6. This is an old problem that I fought with my institution (and lost) for many years. The problem as I see it is that most institutions do not recognize post-doc trainees as employees, while they do recognize post-docs paid from regular RO1 grants as employees, even though there is no practical difference between them. The difference stems from an NIH statement that post-doctoral trainees are not deemed employees of an institution on the basis of having received a grant. Yet I have frequently asked “does this preclude an institution from calling a post-doctoral fellow an employee?” No one at NIH has been willing to answer this question. If NIH would change their guidelines to say that a fellowship is used to pay the salary of a trainee in the same way that an RO1 grant pays an employee, then the discussion is over. Every post-doc could be an employee of their institution and thereby have all the regular benefits of other employees.

    A similar argument was made about 20 years ago regarding medical fellows and IRS deemed them to be more like employees than trainees (mature adults undergoing an apprenticeship), and thereby required institutions to pay FICA etc. So the precedent has already been set. There is no rationale for treating PhD post-docs any different than MD post-docs.

    • I completely agree – this is exactly the problem we are encountering at my institution, and when we look at a survey of 25-30 other institutions across the country. Individual institutions have little power to overcome this difference and normalize all post-docs to employee status, since the designation of trainee comes from NIH directly. If NIH is interested in addressing the issues and discrepancies surrounding post-doc benefits, there is a simple and straightforward way to make a big change – by formally stating that a post-doc on an individual fellowship should be granted employee status.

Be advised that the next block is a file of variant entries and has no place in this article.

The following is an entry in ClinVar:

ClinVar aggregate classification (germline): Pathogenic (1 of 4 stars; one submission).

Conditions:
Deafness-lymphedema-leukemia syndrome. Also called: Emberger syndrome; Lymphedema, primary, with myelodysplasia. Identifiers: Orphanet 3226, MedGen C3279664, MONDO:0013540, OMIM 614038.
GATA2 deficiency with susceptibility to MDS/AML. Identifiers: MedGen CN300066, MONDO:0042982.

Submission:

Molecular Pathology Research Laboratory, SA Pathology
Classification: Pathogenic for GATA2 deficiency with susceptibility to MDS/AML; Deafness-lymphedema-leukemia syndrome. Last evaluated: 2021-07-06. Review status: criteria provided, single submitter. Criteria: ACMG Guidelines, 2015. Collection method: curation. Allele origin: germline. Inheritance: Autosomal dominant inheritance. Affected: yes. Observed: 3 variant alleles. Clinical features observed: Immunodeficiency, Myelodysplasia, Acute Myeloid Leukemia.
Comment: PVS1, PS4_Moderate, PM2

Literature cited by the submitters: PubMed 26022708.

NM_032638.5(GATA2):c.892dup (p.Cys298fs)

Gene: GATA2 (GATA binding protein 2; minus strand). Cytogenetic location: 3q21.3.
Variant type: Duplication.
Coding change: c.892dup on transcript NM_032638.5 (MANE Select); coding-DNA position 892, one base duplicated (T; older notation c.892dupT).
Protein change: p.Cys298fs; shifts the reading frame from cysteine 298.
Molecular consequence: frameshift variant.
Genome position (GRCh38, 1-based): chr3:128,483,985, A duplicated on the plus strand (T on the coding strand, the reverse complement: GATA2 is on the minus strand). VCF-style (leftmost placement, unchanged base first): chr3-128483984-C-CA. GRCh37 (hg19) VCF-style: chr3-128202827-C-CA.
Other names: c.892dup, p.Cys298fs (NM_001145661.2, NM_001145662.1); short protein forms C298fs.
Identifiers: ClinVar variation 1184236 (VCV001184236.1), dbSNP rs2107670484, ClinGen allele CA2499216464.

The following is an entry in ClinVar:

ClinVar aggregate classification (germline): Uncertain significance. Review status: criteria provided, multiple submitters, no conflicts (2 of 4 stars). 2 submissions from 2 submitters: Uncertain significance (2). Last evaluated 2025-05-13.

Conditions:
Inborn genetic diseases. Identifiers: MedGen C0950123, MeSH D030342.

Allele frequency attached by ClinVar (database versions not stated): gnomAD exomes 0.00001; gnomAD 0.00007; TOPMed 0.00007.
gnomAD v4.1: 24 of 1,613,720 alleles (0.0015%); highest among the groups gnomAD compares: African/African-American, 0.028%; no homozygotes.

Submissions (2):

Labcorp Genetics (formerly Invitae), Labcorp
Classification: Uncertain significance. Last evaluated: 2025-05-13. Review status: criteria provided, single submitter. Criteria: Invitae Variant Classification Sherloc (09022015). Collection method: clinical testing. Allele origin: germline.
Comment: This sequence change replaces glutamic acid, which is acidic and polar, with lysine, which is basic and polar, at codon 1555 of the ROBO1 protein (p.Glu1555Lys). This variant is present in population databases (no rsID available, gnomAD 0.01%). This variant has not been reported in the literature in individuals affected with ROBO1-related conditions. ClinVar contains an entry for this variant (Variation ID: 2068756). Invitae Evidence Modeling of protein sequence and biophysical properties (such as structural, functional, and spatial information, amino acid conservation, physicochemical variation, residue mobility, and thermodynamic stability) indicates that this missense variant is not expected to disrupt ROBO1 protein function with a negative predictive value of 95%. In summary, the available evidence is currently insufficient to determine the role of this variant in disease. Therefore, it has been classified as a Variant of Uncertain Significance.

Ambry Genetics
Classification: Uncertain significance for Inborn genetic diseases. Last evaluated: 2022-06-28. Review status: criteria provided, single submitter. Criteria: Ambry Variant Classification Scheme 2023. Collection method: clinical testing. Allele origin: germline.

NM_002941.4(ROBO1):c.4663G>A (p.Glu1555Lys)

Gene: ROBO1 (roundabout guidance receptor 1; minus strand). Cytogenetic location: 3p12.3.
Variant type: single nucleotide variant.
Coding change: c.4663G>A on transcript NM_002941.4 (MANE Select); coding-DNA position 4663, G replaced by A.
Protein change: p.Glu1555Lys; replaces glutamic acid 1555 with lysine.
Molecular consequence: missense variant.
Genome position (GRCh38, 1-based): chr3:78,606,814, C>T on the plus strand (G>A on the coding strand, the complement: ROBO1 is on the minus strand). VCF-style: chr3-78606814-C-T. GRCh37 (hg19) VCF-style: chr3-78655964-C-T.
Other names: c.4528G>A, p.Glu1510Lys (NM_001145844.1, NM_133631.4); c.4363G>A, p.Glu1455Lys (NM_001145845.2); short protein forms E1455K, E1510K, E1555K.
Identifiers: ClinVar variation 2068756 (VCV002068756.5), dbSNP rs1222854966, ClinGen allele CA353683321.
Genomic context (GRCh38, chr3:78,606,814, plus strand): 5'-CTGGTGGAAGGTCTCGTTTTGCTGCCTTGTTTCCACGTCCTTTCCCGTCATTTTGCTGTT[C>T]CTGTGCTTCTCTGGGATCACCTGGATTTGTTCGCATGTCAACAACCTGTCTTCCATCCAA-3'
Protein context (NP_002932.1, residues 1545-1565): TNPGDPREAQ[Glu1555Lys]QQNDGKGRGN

• Not to mention the tax implications of being an employee who receives a W2 vs. a grantee who does not, including eligibility for tax-free retirement contributions, child-care credits, etc. Each of these cuts into the financial health of postdocs and their families.

      • I am a postdoc and I agree as well and have been looking for people who are troubled by the same problem and a forum to try to change this.